June 07, 2016 - -Free and easy access to the latest high-quality Sentinel-2 imagery from ESA and Landsat-8 imagery from NASA/USGS has made Earth Observation in the early 21st century even more exciting. The new imagery promises enormous opportunities for innovation and applications.
While the imagery source is great, easy-to-use, advanced and affordable image analysis tools are always demanded by not only geospatial professionals but also the broad general public.
GeoSage team has just released Spectral Transformer for Sentinel-2 Imagery, a dedicate software tool able to easily and rapidly perform some most common and important image analysis steps, including:
- Step 1: Handy band combinations
- Step 2: Adaptive linear and non-linear image stretching to make colourful imagery composites
- Step 3: Advanced and fast image pan-sharpening to make colourful and spatially sharper composites
- Step 4: Exploratory image feature extraction with image feature indices (e.g. NDVI and NDWI) and band ratios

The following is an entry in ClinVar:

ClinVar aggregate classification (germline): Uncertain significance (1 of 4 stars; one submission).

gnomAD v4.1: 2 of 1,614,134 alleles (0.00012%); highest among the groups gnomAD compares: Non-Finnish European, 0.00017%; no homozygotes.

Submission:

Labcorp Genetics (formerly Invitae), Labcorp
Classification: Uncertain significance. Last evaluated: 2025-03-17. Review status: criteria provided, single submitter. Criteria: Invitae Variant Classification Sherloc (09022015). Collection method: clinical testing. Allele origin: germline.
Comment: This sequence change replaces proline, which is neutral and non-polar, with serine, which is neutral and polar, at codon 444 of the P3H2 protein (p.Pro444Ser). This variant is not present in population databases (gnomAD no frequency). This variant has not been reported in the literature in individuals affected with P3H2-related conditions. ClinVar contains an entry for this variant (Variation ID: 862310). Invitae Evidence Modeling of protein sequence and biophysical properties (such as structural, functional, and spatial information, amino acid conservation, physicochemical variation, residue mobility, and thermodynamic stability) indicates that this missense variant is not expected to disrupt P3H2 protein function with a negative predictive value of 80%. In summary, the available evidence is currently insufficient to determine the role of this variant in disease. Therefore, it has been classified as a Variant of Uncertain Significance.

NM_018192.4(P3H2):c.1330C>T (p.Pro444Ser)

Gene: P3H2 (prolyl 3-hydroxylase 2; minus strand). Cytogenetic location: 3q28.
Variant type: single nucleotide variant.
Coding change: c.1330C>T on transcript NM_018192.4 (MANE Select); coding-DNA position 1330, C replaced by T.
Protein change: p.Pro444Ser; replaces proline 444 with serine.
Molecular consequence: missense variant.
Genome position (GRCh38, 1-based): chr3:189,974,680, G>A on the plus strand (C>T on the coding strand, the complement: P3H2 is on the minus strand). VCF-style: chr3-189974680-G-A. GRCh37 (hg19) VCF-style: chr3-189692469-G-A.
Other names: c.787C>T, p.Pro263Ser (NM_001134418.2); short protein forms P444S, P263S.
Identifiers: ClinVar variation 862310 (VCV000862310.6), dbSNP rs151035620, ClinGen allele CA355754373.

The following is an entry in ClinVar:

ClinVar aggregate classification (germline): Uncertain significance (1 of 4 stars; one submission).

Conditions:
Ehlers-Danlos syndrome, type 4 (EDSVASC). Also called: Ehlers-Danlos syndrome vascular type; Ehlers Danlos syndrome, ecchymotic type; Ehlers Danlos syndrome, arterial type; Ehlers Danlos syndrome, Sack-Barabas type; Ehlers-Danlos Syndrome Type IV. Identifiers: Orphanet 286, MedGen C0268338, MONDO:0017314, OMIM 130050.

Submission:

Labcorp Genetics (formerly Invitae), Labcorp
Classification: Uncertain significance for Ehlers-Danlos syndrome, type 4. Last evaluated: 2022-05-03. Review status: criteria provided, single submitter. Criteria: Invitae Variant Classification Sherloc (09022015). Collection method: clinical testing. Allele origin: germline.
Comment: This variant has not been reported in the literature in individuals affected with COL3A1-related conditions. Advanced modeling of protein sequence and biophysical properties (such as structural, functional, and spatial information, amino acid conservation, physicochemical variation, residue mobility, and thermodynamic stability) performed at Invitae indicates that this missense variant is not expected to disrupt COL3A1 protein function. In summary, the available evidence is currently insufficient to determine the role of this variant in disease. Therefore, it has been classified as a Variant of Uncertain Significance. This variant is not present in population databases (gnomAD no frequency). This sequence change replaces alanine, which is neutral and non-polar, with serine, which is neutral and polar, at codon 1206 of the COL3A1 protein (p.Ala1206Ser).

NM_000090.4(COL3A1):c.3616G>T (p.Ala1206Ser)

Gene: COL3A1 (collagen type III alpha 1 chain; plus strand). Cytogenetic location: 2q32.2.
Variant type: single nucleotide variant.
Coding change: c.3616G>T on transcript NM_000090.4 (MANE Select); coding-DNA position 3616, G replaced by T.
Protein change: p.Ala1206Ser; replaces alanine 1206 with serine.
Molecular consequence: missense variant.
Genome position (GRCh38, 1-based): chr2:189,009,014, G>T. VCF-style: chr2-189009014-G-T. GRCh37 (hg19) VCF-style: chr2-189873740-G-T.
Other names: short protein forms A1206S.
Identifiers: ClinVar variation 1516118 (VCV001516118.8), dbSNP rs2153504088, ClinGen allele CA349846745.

All analysed outputs are in GeoTIFF format, ready to be used by all GIS and remote sensing software, and Google Earth Pro.
The software website http://www.GeoSage.com/ provides detailed information on how to quickly download and analyse the Sentinel-2 imagery. Some interesting comparisons between Sentinel-2 and Landsat-8 are also included. Processed sample imagery (at 10m-resolution) for six cities - San Francisco, Rio de Janeiro, Paris, cape Town, Beijing and Perth - can be downloaded for evaluation.
Multispectral, wide-swath Sentinel-2 and Landsat-8 satellite images are highly complementary to high-resolution imaging; for a few applications (e.g. those using short-wave infrared, SWIR, imagery fused at a sharp 10m resolution), they are even competitive to some high-resolution commercial offerings.
GeoSage (http://www.GeoSage.com/) is an enthusiastic leading developer in image fusion and spectral transformation analysis. GeoSage offers innovative, advanced and cost-effective image/spatial analysis products and solutions for the growing geospatial community as well as the general public.